Prayer, Healthy Living and Fasting – all in eight days

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We rejoiced when our son Blaine came home from the hospital after 8 days being diagnosed and treated for Ulcerative Colitis. This was a learning curve for our family. During those eight days we prayed, Blaine had to fast, and we all learned a lot about healthier living. The cousin of Crohn’s disease, UC cannot be cured, only managed by a combination of steroids and diet control, something that is a challenge for most of us. With UC, one is better off with more frequent, smaller portions of balanced meals rather than less frequent and larger unbalanced meals. It requires thought, advance planning and self-discipline. Turns out this is good for all of us and quite concurrent with our Lenten series on spiritual disciplines.

Over the next three weeks we will explore prayer, healthy living and fasting as “means of grace” – ways by which we more fully experience the grace of God in both our spiritual and our physical lives. We are simply healthier in these categories when, with a little thought, advance planning and self-discipline, we build habits of prayer, healthy living and fasting into our daily rhythms. My belief is that like our son, we can die to some old ways of thinking and being and be made well during this Lenten season of spiritual diagnosis and treatment. Here’s to YOUR health ...

Breathe in peace; breathe out love,

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Matt Gaston
Lead Pastor

Guest Writer: Tommy Lawrence, FUMC Plano Lay Leader

Tommy Lawrence, FUMC Plano Lay Leader

Tommy Lawrence, FUMC Plano Lay Leader

Dear FUMC Family,

Two weeks ago, the delegates to the General Conference of the global United Methodist Church voted to retain the language in the Book of Discipline regarding persons who identify on the LBGTQ spectrum. As your Lay Leader, I can report that your Church Council discussed this topic many times last year. The two goals in our discussions were, 1) to inform the church of the impending vote and to allow for questions and dialogue and, 2) to plan our response to our church family and to our community.

Your Church Council met this past Monday to discuss this monumental vote and to have dialogue on how we will proceed in our mission field of “making disciples of Jesus Christ for the for the transformation of the world” by Connecting God and Grace to Self and Community. The council wholeheartedly agreed on the need to communicate to our community that we are a body of Christ who welcomes and accepts all people. The Council was presented with a plan by over 100 clergy from the North Texas Conference to publish a full-page letter that will run in the Dallas Morning News this Sunday. This letter echoes the same theme as our Crossfire Youth Choir’s anthem from two weeks ago - Mark Miller’s I Am a Child of God. A simple question was asked of the Council, “Do you want to attach the name of FUMC Plano to the letter along with our clergy and many other churches?” 100% of the attending council (13 attendees) voted to attach FUMC Plano to the letter.

FUMC Plano has been my church home for over 40 years, and I’m confident we will continue to reflect the Light of God in our community. FUMC Plano has been and will continue to be a welcoming community to all those who are thirsting for the redeeming Grace of God.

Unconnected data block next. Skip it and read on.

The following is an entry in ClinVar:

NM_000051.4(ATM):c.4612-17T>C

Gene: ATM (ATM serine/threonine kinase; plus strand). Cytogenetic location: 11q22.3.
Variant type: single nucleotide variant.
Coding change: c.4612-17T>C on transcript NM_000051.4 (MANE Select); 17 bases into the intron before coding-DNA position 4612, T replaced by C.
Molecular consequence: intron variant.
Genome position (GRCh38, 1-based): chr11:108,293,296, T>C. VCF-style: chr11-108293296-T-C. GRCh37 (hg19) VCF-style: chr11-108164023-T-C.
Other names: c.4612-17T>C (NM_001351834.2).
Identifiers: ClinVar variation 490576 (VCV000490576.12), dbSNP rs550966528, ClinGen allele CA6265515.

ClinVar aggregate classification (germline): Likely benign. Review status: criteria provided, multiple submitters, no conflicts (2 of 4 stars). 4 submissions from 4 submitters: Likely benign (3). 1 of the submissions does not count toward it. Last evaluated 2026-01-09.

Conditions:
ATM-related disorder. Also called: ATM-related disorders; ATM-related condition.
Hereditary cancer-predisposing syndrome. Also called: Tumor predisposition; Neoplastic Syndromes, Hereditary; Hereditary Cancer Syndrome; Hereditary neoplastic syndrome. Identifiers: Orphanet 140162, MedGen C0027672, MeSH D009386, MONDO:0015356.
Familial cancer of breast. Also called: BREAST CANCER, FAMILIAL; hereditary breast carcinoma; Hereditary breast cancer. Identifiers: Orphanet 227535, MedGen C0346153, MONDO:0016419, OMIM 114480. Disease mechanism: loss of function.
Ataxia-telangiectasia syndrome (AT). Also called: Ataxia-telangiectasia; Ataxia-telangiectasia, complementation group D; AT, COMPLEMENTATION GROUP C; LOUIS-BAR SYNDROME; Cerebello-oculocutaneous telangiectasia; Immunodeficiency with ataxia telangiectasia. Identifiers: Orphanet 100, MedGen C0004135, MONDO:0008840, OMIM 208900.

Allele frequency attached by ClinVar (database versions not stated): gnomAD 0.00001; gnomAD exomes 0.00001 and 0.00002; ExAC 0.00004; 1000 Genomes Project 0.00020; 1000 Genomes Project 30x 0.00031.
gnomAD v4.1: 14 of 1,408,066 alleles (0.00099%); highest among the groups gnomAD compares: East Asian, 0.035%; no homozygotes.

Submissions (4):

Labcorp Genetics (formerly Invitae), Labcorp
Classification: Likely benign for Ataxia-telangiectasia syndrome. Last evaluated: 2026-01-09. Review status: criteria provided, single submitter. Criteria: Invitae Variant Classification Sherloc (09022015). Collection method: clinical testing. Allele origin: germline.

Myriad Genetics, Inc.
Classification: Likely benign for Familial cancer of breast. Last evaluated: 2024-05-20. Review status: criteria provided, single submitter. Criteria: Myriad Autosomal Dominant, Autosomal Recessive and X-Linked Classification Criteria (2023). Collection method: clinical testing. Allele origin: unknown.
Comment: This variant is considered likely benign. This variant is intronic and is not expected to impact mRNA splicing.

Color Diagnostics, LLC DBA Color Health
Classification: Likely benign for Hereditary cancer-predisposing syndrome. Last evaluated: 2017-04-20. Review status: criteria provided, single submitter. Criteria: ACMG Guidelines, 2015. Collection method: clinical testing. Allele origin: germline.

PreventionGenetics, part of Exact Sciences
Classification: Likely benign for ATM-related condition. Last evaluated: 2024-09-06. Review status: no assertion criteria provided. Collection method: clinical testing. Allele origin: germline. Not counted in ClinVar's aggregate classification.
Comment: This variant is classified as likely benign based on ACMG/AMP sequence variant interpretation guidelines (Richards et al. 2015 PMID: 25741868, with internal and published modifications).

Yours in Christ,
Tommy Lawrence

Storms

The rain fell, the floods came, and the wind blew and beat against that house. It didn’t fall because it was firmly set on bedrock. -Matthew 7:25 CEB

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Driving to breakfast with a counselor and friend after the ferocious rain and winds of last night and this morning, I saw tree branches down and fences blown over, but all of the houses standing strong. I realized the analogy in my life, and our church's life, right now.

In consecutive weeks we had to downsize beloved staff, grapple with our denomination's legislative act of exclusion of our LGBTQ sisters and brothers, and now cry over the unexpected death of Rachel Escamilla - our church's beloved Intern last year. We have felt rocked by these storms and wind. The damage is visible, and we are left reeling trying to take it all in.

Yet, even as I shared these losses with my friend, counselor and believer over muffins and coffee, the storm outside had begun to subside, the winds were calming, and my load was feeling a bit lighter. Our 33-year friendship is founded on the rock of our shared faith in Jesus Christ. The sun will come out again.

I am praying for Rachel's family, for you – my church family, for our denomination, and for myself. I am thankful that we remain firmly set on bedrock as we move ahead together through the storms and into the light of a new day.

Grateful for each of you,

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Matt Gaston
Lead Pastor

It is Lent: Run Silent, Run Deep

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When a naval submarine finds itself broad-sided, attacked from destroyers above, there are two strategies. One strategy is turn tail and run away. The other is to turn the nose of the sub, face the threat, and run silent and run deep. By this, all unnecessary activity – mechanical and human – is stopped. Even all conversation ceases except for the barest whispers lest they be detected by the destroyers above.

There is a parallel for us this Lenten season.

I know from numerous conversations this past week that in our personal lives, our church family's life and in our denomination's life, it feels like we have been broad-sided and been left reeling. There is a natural, reactive temptation to turn and run away. However, another strategy is to turn the nose of our sub, face the threat, and run silent and run deep.